There's a hilarious Web site called Overheard in New York where people post the funny, disturbing and just plain ridiculous things they overhear people saying on the streets of NYC. I haven't come across a similar page dedicated to Santiago, but that doesn't mean eavesdropping here isn't every bit as fascinating.
I confirmed this Friday when I biked to the Banco de Chile in Quinta Normal. For the record, I hate going to the bank in Santiago. There are usually a few teller windows reserved for special clients, only a handful of whom are ever waiting at a time, and a single station for those of us unlucky enough to be "general public." This means we plebeians have to shuffle slowly through a line that zig zags through the bank and frequently snakes out the front door, which is a particularly agonizing ordeal for those – like me on Friday – so unwise as to show up at lunchtime.
With a roll of my eyes, I took my place at the end of the line and silently berated myself for not having brought a book. This was going to take a while.
And a while it took. I stood in line for an hour. It didn't take me long to realize, however, that not having brought a distraction along allowed me to focus on the details of a reality every bit as entertaining as fiction. Had I been reading, for example, I probably would not have noticed that the man waiting in front of me had taken the infamous Chilean mullet to a new, unrivaled level: A close-cropped cut devolved at the nape of his neck into stringy long hair, which had been woven Cancún vacation style into about a dozen tiny braids and tied off with a hair binder that the bottom. I was in awe. And I was just plain perplexed by another guy in the line, who appeared to be using a rubber band to intentionally cut off the circulation to all his fingers and see how long he could stand it.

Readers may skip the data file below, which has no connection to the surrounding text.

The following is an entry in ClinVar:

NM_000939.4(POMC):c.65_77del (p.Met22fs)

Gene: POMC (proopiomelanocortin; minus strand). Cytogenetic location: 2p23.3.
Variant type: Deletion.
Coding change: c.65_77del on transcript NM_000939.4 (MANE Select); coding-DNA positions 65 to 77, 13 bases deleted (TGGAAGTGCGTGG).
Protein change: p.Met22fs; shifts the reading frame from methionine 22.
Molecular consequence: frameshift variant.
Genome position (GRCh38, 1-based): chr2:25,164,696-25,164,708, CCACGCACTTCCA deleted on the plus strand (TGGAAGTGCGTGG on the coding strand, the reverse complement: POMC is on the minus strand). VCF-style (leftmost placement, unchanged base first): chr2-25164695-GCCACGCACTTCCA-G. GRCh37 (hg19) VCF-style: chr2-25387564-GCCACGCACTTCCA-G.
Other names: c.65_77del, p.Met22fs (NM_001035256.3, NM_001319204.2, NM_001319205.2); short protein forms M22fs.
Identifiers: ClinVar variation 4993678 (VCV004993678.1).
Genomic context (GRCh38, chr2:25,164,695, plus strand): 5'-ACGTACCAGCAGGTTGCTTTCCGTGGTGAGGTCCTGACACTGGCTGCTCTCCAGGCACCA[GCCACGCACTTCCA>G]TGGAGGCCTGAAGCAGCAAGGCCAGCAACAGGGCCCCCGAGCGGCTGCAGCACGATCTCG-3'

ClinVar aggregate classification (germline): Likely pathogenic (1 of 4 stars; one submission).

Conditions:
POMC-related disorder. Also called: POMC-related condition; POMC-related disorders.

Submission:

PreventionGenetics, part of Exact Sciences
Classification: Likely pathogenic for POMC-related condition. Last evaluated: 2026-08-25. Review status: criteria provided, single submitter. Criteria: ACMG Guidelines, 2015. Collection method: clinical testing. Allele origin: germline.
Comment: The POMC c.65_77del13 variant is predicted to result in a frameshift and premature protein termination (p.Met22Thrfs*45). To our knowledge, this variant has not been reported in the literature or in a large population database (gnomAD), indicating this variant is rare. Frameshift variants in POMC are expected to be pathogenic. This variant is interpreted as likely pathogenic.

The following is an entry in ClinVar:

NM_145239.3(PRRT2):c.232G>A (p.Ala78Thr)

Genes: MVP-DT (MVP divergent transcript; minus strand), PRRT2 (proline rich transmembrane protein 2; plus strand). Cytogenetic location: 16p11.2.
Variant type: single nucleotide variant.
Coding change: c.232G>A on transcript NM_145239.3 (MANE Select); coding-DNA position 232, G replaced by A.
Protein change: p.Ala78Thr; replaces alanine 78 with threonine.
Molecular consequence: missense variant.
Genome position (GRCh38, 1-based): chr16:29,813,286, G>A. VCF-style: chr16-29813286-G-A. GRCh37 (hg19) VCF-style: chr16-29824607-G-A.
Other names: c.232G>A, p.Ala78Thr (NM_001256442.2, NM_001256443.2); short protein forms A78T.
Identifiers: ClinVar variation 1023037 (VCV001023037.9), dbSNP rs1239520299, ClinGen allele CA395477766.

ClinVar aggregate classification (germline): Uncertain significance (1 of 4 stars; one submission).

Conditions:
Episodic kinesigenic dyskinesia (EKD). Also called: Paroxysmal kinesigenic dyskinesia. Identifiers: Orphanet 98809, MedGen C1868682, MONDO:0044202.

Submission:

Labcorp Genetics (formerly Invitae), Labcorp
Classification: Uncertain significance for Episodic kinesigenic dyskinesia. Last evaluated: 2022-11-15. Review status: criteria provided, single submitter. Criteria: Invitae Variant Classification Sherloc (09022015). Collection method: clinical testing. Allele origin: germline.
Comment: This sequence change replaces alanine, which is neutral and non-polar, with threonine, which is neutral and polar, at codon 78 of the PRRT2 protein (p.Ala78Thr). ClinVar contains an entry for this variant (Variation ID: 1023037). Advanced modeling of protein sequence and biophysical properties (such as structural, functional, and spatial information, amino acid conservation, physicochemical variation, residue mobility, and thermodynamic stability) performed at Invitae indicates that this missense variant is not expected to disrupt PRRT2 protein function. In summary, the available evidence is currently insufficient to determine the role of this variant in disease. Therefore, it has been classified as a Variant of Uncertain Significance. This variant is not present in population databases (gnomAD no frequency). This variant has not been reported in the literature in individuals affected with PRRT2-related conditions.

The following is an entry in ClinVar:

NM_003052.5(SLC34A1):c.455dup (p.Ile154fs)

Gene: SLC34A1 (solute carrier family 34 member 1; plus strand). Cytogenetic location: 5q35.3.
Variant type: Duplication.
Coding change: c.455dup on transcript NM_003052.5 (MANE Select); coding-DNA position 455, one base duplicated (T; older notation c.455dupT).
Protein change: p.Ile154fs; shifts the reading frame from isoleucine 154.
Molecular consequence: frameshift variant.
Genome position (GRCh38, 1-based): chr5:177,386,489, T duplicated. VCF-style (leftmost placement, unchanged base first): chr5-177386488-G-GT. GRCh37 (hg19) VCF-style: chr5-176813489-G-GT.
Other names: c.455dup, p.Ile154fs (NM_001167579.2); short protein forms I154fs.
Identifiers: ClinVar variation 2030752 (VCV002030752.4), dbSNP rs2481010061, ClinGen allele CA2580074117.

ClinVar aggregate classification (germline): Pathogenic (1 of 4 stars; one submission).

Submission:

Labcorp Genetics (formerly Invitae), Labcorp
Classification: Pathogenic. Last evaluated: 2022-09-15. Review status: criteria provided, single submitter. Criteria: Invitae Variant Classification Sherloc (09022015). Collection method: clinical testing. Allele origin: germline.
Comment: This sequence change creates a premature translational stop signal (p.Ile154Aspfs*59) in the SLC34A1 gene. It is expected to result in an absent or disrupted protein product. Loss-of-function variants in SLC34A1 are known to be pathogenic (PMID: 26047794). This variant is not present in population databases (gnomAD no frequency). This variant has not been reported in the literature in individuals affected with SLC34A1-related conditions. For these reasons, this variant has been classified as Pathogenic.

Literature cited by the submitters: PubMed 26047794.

The most intriguing part of the wait, however, was the soundtrack. As three little boys dragged along by their mother perfected their underarm fart technique, someone blasted “Gangsta’s Paradise” – that most fitting of bank anthems – from a cell phone. What caught my attention most, though, was a conversation between two middle-aged men behind me, one of whom apparently had been in some kind of army reserve program when he was younger.
“After ’73, I didn’t report for duty,” he told his friend. “They came after me and beat the crap out of me. I didn’t walk for a month. Because I didn’t show up, they assumed I was a communist.”
“’73,” for those who don’t know, refers to September 11, 1973, the day a coup by General Augusto Pinochet and the rest of the armed forces ousted socialist Salvador Allende from power.
The two men proceeded to discuss where they were when a massive earthquake struck central Chile in 1985. Meanwhile, I reflected on the fact that Chile is full of unexpected history lessons for those who open their ears. And realized I was glad I hadn’t brought my iPod.
Anyone who’s lived in South America knows that doing so involves a significant amount of waiting. Waiting at the post office, waiting at the immigration office, waiting for the bus, waiting weeks for the telephone company to install broadband. We in the States are used to a lightning-speed efficiency that matches the tumbling pace of our lives. Things are not done well unless they’re done fast. Here, however, certain things tend to take a bit longer. Which is not necessarily a bad thing, because – as I learned at the bank – it’s frequently when waiting that we find ourselves forced to focus on the fascinating reality of our present surroundings. And what’s the point of living abroad if we don’t unplug, look up and take notice?
Sometimes I wonder how much I’m missing when I walk through the city with headphones in. I suspect it’s a lot – another reason why I love being one of six million in this sprawling, cacophonous city.